This is Part 2 of a series of blog posts from Circulate San Diego about a potential 2016 Quality of Life measure.
It will be some time before SANDAG decides whether and how to move forward with a Quality of Life measure in 2016. However, there are some useful clues that can help advocates and the public understand what elements SANDAG is likely to include in a region-wide measure.
A Quality of Life measure is likely to generate approximately $26 billion over 40 years. SANDAG assumes in their 2015 regional plan that voters will approve a quarter cent sales tax, over 30 years, which would generate $10 billion. As explained below, SANDAG plans to spend that $10 billion on transit operations. However, SANDAG’s public board discussions and their recent polling have contemplated a half-cent sales tax over a 40-year period. Combined, that will mean a total of $26 billion raised over 40 years, and $16 billion in projects SANDAG can fund, above and beyond what their current Regional Plan already includes.
The below discussion outlines a variety of uses SANDAG may have for Quality of Life revenue. While estimated figures for each use are listed where available, the ultimate mix of projects and programs have not yet been finalized by the SANDAG board.Read more
This is Part 1 of a series of blog posts from Circulate San Diego about a potential 2016 Quality of Life measure.
The San Diego region already passed two tax measures to fund transportation and other expenditures. The first measure was titled “TrasNet,” and it was adopted in 1988. It included a half cent region-wide sales tax and provisions for a variety of projects that the tax measure would fund. The second measure was called the “TransNet Extension,” and it extended the original measure for 40 years, and it amended the list of projects to be completed. Around the office at Circulate San Diego, we like to call 1998’s TransNet as “TransNet 1.0,” and the 2004 Extension as “TransNet 2.0.”
There has been some talk about renaming a future tax measure often called Quality of Life to “Forward San Diego,” or with some other catchy or descriptive title. Regardless of how it’s captioned on the ballot, it might be useful to think of a new region-wide revenue measure as “TransNet 3.0.”Read more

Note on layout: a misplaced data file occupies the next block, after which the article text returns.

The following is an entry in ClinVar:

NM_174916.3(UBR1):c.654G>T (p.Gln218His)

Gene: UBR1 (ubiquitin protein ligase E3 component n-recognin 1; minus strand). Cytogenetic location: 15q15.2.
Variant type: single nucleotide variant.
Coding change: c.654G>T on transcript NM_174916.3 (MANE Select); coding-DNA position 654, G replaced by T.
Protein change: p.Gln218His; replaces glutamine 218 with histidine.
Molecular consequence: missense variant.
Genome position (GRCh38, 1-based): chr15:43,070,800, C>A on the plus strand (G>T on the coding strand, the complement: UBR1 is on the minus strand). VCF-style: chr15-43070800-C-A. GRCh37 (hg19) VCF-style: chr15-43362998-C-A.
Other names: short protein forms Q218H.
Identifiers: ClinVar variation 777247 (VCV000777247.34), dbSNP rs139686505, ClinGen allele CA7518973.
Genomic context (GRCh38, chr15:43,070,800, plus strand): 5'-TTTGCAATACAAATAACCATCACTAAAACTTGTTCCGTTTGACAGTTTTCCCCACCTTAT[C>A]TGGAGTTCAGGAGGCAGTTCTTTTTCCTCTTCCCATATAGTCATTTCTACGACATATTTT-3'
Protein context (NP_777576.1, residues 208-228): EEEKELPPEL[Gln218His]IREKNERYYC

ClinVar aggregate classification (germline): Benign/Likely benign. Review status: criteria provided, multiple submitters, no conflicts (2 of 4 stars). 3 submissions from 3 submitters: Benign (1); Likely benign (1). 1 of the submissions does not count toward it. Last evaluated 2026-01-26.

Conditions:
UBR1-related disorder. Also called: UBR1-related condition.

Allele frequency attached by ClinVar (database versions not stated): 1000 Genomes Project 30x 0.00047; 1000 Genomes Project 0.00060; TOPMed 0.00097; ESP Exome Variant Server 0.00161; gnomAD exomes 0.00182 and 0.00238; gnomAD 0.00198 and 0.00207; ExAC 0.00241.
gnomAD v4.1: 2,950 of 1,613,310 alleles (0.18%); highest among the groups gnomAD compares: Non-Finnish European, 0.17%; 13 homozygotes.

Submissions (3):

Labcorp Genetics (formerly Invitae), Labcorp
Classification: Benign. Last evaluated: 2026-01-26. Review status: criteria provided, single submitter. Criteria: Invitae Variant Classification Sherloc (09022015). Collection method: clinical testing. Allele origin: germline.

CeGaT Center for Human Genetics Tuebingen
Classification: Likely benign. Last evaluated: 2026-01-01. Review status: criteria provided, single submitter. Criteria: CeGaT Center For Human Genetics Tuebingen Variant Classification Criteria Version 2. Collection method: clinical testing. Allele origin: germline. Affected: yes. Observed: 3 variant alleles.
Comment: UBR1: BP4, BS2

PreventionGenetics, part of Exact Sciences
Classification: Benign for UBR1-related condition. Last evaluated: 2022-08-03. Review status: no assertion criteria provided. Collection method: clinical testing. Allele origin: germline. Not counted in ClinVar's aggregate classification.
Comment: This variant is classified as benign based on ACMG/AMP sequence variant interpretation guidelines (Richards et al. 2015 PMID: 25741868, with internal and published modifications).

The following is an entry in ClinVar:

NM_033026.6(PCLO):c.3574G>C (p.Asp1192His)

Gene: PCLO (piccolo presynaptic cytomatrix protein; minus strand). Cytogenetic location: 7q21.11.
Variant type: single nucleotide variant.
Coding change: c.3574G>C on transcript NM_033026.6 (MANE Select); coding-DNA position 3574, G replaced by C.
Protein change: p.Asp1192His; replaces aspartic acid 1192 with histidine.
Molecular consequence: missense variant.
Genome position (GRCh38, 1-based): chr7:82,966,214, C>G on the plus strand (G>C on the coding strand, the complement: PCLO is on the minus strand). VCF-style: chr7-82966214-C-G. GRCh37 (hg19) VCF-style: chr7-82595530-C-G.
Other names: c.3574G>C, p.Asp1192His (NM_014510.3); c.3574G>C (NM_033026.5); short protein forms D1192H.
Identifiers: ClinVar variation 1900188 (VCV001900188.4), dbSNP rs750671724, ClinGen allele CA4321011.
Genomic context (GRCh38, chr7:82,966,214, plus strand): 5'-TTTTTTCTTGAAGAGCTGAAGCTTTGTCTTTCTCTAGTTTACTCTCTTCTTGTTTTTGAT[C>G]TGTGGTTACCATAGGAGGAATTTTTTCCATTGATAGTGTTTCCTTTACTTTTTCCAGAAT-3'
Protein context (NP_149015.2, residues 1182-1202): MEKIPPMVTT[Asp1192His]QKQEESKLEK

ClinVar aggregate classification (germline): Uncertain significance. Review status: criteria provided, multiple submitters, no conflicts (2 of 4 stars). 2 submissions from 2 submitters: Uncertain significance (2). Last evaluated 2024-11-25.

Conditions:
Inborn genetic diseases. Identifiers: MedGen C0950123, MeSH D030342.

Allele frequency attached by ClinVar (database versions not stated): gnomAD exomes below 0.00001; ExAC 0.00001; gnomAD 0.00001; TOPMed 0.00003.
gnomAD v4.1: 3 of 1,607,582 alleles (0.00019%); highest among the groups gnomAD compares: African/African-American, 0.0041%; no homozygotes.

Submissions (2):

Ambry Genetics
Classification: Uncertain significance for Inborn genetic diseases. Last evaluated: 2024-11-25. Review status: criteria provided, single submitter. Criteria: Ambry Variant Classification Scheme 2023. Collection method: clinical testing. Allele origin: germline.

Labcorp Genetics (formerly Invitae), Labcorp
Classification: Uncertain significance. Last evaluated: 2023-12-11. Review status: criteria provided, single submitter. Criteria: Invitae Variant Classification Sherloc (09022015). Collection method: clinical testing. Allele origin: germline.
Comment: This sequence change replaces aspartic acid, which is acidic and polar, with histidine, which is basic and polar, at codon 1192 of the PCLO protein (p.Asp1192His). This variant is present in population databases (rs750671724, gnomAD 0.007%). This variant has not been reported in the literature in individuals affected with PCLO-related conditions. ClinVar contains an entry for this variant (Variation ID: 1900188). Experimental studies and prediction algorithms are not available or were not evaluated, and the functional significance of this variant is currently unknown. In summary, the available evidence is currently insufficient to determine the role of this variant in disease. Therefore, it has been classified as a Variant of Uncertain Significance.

Today, Circulate San Diego will begin publishing series of posts from our Policy Counsel Colin Parent about the proposed Quality of Life measure in 2016.
“Quality of Life,” or “QoL” for short, is a region-wide sales tax measure being contemplated by SANDAG, the region’s transportation and land use planning agency, made up by the County of San Diego and the various cities within it.
This series is intended to provide some basic background information about how the region funds transportation programs, and how a new ballot measure could improve transportation choices into the future.Read more
For Immediate Release:
Contact: Colin Parent | Cell: (858) 442-7374 | CParent@circulatesd.org
MOVE Alliance Certifies Four Urban Infill Projects to Improve Mobility
Developments will increase mobility in San Diego and Lemon Grove
SAN DIEGO (October 26, 2015)-‐-‐-The MOVE Alliance is pleased to announce the certification of four small-scale urban infill projects in the cities of San Diego and Lemon Grove. Three out of four of the smart growth projects will provide affordable housing, and all are near high quality transit.Read more
Kathleen Ferrier, Circulate San Diego, 619-571-5231, email@example.com
Gina Jacobs, Office of Councilman Mark Kersey, 619-236-6546, firstname.lastname@example.org
City Council to Vote on Adopting Goal of Zero Traffic Deaths
San Diego, California (October 27, 2015) –San Diego’s City Council will vote on Tuesday, October 27 whether to adopt a resolution called Vision Zero that aims to eliminate traffic deaths and serious injuries by 2025 in the City. San Diego Councilmembers, members of the Vision Zero coalition, and victims of traffic collisions will gather at noon to acknowledge this important decision.
WHEN: Tuesday, October 27, 12:00 noon
WHERE: Civic Plaza, 202 C Street, San Diego, CA 92101
WHAT: Council to vote on adopting resolution to eliminate traffic deaths and serious injuries in San Diego by 2025